Glossary Private Markets Terminology


Additional Fees: The amount of capital an investor pays into a fund/investment that does not count against the investors’ commitment.

Add-On/Bolt-On: When a private equity firm acquires a company to add onto an existing portfolio company. In add-on deals, the existing portfolio company is called the platform and the private equity firm is called the sponsor. Bolt-on is used more often in Europe.

Adjusted Market Value: An approximated market value that is adjusted forward using market value affecting cash flows.

Alpha: Alpha refers to excess returns earned on an investment above the benchmark return. Active portfolio managers seek to generate alpha in diversified portfolios, with diversification intended to eliminate unsystematic risk.

Alternative Investment Vehicle (AIV): Many private equity fund agreements contain a provision permitting, or under certain circumstances requiring, the general partner to establish an “alternative investment vehicle,” commonly referred to as an AIV, that, for a variety of tax or regulatory reasons, will make a portfolio investment in lieu of the main fund.

As of Date: The period end date for the fund. The amounts the fund has invested, distributed and remaining are presented through this date.

Asset Allocation: Asset allocation is an investment strategy that aims to balance risk and reward by apportioning a portfolio's assets according to an investor's goals. Also known as diversification.

Asset Class: Major investment categories such as stocks or bonds, which are distinct from one another in terms of their main characteristics of risk, liquidity and return.

Assets Under Management (AUM): The total market value of the investments that a person or entity manages on behalf of clients.


Basis Points (bps): One hundredth of a percent (0.01%). Used to measure changes in or differences between yields or interest rates.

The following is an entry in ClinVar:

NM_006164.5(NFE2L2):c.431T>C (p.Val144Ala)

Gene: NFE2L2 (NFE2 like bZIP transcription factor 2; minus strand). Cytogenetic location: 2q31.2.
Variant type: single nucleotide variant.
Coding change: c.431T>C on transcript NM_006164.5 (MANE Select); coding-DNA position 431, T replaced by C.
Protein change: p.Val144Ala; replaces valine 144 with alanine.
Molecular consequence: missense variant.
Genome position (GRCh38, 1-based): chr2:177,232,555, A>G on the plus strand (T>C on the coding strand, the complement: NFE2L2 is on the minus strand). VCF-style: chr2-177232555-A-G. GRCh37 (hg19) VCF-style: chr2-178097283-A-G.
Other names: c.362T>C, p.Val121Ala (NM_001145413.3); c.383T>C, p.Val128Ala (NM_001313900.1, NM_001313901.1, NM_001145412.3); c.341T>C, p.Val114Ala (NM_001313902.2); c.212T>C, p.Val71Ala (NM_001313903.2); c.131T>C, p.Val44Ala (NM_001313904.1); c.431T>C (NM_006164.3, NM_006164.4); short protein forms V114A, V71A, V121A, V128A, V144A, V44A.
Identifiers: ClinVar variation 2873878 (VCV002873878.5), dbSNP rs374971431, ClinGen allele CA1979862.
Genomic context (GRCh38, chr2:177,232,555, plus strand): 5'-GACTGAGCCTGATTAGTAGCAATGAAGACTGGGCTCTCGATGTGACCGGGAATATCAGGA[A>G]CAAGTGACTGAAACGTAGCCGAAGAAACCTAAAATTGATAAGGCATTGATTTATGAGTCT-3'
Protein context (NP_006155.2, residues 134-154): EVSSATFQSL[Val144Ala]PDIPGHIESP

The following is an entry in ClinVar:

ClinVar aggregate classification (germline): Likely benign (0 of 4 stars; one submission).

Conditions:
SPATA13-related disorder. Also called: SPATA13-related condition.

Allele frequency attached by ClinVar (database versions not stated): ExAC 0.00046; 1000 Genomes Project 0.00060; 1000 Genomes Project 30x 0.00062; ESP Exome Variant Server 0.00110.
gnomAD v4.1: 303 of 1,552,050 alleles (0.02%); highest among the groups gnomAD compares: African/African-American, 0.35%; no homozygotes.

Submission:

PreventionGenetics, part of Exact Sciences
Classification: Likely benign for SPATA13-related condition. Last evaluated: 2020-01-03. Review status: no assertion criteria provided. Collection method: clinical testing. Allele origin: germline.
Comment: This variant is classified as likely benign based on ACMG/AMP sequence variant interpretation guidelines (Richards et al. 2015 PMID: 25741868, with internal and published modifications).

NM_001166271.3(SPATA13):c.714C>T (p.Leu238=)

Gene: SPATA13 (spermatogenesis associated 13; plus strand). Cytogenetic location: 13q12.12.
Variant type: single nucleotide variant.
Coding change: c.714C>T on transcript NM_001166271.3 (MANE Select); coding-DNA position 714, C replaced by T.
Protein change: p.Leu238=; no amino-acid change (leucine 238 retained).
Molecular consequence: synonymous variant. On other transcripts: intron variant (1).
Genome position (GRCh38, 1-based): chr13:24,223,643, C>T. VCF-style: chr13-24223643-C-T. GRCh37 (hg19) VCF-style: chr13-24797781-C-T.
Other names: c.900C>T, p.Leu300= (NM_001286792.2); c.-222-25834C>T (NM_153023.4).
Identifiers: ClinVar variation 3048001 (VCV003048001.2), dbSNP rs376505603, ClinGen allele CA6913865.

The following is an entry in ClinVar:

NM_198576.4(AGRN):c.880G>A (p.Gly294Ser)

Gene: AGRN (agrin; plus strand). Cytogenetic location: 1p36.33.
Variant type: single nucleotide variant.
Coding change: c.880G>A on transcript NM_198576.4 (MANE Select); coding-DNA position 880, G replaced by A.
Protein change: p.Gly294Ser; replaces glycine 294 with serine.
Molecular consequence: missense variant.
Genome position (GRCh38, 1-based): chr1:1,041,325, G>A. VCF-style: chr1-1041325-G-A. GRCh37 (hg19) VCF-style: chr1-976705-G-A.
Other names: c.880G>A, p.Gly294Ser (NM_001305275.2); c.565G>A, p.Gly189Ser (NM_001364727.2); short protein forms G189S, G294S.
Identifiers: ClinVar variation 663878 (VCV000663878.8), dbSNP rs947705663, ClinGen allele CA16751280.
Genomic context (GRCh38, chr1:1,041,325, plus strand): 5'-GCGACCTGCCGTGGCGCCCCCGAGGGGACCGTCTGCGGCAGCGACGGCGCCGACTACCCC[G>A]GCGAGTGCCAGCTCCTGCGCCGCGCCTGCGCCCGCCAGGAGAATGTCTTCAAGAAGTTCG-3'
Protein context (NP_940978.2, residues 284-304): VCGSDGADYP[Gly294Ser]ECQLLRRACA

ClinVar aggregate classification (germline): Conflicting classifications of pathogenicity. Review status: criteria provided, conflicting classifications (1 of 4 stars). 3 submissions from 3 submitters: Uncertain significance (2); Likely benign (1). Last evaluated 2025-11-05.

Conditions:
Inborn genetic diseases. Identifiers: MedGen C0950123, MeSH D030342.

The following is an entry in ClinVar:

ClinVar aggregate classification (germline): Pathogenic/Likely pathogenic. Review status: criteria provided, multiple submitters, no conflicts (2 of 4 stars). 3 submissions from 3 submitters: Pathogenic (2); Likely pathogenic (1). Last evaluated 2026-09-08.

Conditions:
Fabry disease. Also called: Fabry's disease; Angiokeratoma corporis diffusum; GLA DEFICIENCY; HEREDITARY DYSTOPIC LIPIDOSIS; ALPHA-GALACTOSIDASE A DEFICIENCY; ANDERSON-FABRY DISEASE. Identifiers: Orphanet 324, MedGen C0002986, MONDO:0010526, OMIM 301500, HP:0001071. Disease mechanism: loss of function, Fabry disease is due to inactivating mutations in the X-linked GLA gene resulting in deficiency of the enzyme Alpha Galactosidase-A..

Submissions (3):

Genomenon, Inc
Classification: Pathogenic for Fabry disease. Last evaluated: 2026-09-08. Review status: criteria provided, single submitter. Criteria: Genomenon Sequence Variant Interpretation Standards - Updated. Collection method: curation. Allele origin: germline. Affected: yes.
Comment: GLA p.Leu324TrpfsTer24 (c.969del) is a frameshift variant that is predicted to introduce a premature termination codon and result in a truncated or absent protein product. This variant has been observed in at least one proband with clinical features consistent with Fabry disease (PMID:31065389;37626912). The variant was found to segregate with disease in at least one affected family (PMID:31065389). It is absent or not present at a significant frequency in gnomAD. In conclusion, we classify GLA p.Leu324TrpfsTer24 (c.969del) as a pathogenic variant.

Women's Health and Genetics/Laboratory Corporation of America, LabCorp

Benchmark: A point of reference against which the performance of a fund is measured. The benchmark can be a comparison to the performance of other similar funds, a specific threshold return or a public market index.

Break-Even: The point when a company’s revenue equals its expenses.

Break-Up Fee: A fee paid by the seller if it breaches or decides to terminate a definitive acquisition agreement.

Bridge Loan: A temporary, limited amount of financing that serves as a “bridge” until a long-term debt or equity investment can be secured.

Brownfield: An investment in an existing asset, land or structure that typically requires repairs, upgrades and expansion.

Buyout: A strategy focused on acquiring controlling stakes in established companies with stable returns and cash flow. Buyout managers look to add value typically by improving revenue growth, optimizing costs and efficiency, making leadership changes or using leverage. Hamilton Lane determines sub- strategies by the following fund size and vintage year.

Vintage YearSmall CapMid CapLarge Cap
Last updated November 30, 2022

Buyout - Turnaround: Any buyout fund with a focus on investing in poorly-performing companies, with the goal of making them more profitable.

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Cap Rate: The rate of return on a real estate investment property based on the income that the property is expected to generate. Cap Rate = Net Operating Income (NOI) / Market Value.

Capital Call/Drawdown/Paid In-Capital: A capital call, also known as a drawdown, is where the general partner (“GP”) of a fund calls on LPs to supply a portion of the amount of capital they committed at the beginning of the investment. The timing and amount are at the GP’s discretion, and once capital has been called, it is considered “paid-in capital.”

Capital Overhang/Dry Powder: Capital that has been committed to a general partner but not yet invested. See also: Unfunded.